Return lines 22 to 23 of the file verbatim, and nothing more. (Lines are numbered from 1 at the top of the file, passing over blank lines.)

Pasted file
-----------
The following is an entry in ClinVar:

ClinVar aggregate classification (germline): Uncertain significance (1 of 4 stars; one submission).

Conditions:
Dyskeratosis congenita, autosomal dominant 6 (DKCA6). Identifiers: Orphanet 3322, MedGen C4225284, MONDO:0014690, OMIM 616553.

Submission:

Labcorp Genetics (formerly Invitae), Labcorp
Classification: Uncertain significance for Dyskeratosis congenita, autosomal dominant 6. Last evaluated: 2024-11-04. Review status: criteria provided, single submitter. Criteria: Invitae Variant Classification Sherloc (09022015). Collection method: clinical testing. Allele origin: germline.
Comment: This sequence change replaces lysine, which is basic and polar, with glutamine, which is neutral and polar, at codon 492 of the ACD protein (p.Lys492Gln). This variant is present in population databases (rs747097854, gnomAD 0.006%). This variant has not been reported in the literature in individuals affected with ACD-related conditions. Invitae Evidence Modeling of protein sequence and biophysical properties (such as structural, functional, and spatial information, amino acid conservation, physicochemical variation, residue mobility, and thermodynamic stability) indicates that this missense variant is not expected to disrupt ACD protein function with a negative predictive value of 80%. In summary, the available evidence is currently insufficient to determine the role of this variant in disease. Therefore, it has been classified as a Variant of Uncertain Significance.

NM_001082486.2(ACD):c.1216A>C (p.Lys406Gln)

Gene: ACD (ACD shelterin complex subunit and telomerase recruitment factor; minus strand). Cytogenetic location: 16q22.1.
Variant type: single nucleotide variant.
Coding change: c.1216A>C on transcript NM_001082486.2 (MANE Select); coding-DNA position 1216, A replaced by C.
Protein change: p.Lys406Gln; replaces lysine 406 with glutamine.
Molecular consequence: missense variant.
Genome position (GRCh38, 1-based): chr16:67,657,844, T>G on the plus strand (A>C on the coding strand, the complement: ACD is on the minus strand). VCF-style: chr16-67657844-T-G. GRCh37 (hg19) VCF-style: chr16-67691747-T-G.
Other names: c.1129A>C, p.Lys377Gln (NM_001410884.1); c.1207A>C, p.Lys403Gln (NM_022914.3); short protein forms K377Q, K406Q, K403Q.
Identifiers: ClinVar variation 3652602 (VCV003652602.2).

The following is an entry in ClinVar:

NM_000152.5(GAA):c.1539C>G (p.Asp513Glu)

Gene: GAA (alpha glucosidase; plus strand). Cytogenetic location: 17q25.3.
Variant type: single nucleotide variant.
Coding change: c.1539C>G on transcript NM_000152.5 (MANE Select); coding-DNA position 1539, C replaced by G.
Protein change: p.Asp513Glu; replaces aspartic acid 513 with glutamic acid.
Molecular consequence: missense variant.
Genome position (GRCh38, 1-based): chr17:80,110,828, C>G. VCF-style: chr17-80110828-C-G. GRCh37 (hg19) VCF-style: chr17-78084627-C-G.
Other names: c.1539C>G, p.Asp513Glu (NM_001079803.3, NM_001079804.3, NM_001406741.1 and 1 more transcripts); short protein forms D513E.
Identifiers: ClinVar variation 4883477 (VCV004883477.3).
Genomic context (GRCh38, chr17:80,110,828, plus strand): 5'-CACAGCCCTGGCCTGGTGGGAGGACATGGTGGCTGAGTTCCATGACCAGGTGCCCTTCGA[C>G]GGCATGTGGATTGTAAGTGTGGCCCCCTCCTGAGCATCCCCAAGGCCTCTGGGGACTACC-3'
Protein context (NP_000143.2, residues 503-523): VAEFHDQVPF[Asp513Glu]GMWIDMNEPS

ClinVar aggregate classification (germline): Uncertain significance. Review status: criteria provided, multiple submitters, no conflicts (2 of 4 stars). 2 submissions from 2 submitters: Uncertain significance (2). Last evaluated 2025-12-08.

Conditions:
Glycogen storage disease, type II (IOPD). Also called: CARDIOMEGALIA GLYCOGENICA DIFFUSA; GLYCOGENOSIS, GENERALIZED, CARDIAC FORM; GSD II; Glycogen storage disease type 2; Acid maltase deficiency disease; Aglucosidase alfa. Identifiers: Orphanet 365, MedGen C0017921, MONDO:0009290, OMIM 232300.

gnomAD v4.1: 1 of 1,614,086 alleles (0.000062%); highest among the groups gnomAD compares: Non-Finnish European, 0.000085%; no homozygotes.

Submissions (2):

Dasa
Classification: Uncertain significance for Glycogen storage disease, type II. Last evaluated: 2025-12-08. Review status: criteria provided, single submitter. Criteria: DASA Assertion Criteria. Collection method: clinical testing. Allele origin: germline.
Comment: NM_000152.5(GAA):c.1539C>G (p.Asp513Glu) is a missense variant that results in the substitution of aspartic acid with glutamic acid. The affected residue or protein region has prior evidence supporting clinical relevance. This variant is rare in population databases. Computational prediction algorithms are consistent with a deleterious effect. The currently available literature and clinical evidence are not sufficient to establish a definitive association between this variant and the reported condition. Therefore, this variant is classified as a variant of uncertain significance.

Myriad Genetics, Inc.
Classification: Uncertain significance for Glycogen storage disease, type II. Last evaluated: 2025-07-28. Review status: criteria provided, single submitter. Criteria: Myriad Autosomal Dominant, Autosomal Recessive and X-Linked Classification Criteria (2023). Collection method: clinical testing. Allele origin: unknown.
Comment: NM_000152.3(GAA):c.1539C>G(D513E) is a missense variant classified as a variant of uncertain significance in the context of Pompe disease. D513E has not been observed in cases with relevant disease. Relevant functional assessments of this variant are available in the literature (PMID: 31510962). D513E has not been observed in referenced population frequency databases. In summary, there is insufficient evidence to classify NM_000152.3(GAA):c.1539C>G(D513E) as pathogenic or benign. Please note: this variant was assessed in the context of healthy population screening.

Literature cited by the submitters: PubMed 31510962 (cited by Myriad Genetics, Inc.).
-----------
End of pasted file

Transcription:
Coding change: c.1539C>G on transcript NM_000152.5 (MANE Select); coding-DNA position 1539, C replaced by G.
Protein change: p.Asp513Glu; replaces aspartic acid 513 with glutamic acid.